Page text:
Texture of the Nervous System of Man and the Vertebrates: An Annotated and Edited Translation of the Original Spanish Text with the Additions of the French Version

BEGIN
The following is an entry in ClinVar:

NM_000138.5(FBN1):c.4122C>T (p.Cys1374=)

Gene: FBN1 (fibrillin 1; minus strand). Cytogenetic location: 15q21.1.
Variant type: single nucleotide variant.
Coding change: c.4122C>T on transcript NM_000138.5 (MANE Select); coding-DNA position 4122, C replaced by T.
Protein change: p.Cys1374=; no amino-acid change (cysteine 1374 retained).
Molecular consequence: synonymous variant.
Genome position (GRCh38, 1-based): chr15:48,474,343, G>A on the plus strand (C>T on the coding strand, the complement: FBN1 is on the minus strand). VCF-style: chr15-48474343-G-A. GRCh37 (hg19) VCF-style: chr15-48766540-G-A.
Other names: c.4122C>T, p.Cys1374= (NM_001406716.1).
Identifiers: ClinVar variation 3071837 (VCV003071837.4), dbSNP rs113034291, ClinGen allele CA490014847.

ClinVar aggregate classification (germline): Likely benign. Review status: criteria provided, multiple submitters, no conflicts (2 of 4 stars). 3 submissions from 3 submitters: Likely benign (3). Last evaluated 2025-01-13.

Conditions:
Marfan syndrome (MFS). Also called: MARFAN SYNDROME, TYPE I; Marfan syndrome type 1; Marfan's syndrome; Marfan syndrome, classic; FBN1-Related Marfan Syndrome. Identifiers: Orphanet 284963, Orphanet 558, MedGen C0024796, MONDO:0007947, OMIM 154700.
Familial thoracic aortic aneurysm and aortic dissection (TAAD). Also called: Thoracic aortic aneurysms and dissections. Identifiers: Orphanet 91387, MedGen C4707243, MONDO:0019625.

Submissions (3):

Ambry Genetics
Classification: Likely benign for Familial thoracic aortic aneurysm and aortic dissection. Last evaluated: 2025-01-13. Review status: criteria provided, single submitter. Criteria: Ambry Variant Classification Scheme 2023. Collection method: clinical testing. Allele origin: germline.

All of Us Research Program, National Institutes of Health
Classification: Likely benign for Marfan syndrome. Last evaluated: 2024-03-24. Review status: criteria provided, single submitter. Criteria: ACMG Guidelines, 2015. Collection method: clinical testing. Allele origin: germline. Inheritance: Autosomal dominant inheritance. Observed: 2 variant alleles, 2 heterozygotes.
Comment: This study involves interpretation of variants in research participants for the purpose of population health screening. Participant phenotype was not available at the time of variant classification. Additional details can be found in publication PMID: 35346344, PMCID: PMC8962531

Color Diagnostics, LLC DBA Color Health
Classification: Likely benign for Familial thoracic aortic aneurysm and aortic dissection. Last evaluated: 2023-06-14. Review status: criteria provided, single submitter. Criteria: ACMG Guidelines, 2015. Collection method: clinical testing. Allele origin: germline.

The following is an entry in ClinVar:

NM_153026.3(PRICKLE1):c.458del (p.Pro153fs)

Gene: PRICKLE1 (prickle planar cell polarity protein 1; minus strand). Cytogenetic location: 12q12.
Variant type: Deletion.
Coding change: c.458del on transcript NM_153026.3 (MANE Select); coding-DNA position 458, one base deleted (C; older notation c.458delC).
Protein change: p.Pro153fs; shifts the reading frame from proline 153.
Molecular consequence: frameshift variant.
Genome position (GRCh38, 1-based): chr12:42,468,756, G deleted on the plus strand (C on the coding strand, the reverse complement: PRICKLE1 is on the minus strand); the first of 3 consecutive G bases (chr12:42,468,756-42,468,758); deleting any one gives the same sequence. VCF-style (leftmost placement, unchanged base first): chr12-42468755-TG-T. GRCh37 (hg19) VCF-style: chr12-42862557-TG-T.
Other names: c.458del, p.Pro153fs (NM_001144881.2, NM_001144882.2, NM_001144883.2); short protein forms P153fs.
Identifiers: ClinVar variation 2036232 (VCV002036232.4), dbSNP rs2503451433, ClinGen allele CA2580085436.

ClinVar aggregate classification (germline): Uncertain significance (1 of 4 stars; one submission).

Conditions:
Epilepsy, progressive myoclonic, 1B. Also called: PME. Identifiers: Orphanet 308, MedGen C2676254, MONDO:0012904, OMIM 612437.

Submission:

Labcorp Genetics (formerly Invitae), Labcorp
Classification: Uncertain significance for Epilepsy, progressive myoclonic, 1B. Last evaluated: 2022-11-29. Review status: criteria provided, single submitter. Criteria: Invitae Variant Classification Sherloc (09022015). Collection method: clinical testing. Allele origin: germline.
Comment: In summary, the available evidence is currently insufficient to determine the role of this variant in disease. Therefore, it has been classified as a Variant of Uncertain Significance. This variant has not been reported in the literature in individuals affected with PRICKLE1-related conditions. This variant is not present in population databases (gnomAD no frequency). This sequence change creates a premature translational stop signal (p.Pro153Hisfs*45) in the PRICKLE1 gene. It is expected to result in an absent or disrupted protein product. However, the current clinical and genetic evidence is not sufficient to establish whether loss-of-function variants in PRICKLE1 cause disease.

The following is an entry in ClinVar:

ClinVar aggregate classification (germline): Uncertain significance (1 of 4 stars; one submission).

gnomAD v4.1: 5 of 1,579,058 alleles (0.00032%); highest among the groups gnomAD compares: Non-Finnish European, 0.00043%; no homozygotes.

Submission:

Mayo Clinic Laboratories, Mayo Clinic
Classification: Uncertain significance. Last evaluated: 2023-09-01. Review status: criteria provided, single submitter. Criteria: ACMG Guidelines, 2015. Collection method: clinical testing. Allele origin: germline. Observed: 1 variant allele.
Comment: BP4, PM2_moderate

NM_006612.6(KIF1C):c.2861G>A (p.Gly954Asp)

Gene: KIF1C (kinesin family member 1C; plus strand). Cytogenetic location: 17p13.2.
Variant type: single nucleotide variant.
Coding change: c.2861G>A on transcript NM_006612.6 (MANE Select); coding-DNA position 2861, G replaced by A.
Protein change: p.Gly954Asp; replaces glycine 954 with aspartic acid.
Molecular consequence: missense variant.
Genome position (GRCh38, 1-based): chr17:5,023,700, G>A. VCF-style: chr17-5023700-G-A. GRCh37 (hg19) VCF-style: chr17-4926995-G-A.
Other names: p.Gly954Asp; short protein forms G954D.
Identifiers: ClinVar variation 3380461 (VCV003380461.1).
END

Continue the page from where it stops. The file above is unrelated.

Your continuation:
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These volumes offer the scientific community the works and thoughts of Santiago Ramon y Cajal by the faithful rendition of the original Spanish version of the Texture of the Nervous System of Man and the Vertebrates (1899-1904), with additional factsMoreThese volumes offer the scientific community the works and thoughts of Santiago Ramon y Cajal by the faithful rendition of the original Spanish version of the Texture of the Nervous System of Man and the Vertebrates (1899-1904), with additional facts contained in the French translation (1909-1911). These non-English versions are being quoted an average of 200 times yearly in the scientific literature. Unique features of the present work include: - Only authorized English translation of the original Spanish text, adhering as much as possible to the letter, with correction of the obvious errors already predicted by Cajal in his Preface. - Added facts appearing in the French version, with correction of old as well as new errors, the latter probably due to inaccuracies in translating into French some nuances of the Spanish language. - Uniform of nomenclature according to contemporary scientific English. - Annotations on Cajals changing concepts over time, the elucidation of certain structures that do not have present day equivalents, and explanations of the many symbols appearing in illustrations but not mentioned in the corresponding original legends. - Most illustrations are reproductions of Cajals original art work, still extant at the Cajal Museum in Madrid, with cross references to figure numbers of the Spanish and French versions. - Citations are given by author and year in the text, with an alphabetical list at the end of the volume, completed and corrected for accuracy against original publications. - Taxonomy glossary of species appearing in the text, with present scientific names, and their colloquial English counterparts. In sum, the collection represents the definitive Cajal to be used by scientists and scholars interested in the original writings of probably the most prominent neuroscientist of all times.